This season’s persimmon capacity might not reach the 300,000 tonnes forecasted before the campaign started.
Of the different pests that attack the persimmon crop, one of them, the citrus mealy bug, can only be observed at harvest time and it could the reason why Spanish production may not reach 300 million kilos. “It is a disease that requires a very expensive chemical treatment, and that does not even solve the problem,” Pascual Prats, manager of the National Persimmon Association, explains.
The crop that was once seen as one of the most successful has reached 2020 with two important challenges on the horizon: obtaining a decent price for the producers and pest control.
On this point, the 2019 campaign once again proved the low profitability for the farmers, who were paid from 8 to 21 cents per kilo. “With a price of 21 cents, we can start to cover our costs, but the other prices mean losing a great deal of money.”
And if this was not enough, both normal pests and those from other plants have taken over the fields. Farmers opted for the persimmon because it was a relatively simple product that did not need any treatment. “Today, it takes between 7 and 10 treatments per year to fight mycospharaerella nawae, whitefly, citrus mealy bug, etc.”
The profitability has been reduced and over the last few campaigns the plantations have not been increased. “What is more, persimmon fields are being changed over to other crops or they are being directly abandoned. Years ago, it was calculated that with the 18,000 hectares that we had, a figure of 600 million kilos could be reached, but this has never been the case and I doubt that it ever will be, because every season there appears a whole new obstacle,” Prats explains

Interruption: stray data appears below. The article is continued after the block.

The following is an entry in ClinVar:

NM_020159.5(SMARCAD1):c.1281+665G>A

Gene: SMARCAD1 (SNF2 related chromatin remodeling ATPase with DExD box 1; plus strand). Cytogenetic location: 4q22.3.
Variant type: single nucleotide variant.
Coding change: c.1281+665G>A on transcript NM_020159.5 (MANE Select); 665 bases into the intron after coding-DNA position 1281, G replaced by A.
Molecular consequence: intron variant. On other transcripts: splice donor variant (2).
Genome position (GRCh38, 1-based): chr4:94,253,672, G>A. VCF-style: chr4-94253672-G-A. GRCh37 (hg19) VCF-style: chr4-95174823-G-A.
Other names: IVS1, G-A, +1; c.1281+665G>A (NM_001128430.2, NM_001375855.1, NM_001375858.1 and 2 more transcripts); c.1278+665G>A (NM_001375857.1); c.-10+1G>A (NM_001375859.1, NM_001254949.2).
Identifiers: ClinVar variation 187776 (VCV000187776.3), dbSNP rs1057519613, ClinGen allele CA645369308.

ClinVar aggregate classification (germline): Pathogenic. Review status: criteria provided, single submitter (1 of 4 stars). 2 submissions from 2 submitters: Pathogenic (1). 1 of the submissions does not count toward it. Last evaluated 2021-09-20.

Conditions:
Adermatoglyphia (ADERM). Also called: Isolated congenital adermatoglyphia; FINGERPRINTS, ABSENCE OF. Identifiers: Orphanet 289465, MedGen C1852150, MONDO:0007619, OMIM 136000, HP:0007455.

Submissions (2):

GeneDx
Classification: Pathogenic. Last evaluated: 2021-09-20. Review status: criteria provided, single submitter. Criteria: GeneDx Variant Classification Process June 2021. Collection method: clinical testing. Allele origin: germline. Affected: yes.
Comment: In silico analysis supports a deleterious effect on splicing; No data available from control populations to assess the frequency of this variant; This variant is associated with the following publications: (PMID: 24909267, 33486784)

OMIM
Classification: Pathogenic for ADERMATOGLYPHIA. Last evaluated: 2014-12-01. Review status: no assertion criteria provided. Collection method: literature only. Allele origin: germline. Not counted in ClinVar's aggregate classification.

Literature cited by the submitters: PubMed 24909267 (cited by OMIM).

The case of Huelva deserves a special mention, where after this crop’s boom, farmers have now replaced it with citrus fruit plantations and the province currently does not produce more than 30 million kilos. 90% of the crops are concentrated in Valencia alone. There are residual plantations in Extremadura and in Cuenca making up just 2% of the total. The National Persimmon Association, with head offices in Valencia, represents around 140 million kilos. The organisation includes both producers and private marketers.
The Association’s Projects
The current situation, in which public events have been limited to the minimum, will be used to continue interesting projects initiated last year along with the University. The most important one lies in discovering more details about storage in cold rooms during the last part of the campaign. “It is a difficult part of the campaign and we must continue to learn about it in order for the produce to reach consumers during the months of January and February in the best conditions.”
Regarding its members’ concerns, two must be emphasised: the inability, in spite of repeated requests, to talk to the Valencian Government; and the Food Chain Law, which has many legal loopholes with private trade, which at times puts the association at a disadvantage compared to other agents. “Some of our members have already been fined for paying after 45 days and this means a clear disadvantage for family-run companies, which are the main type of businesses in this sector.”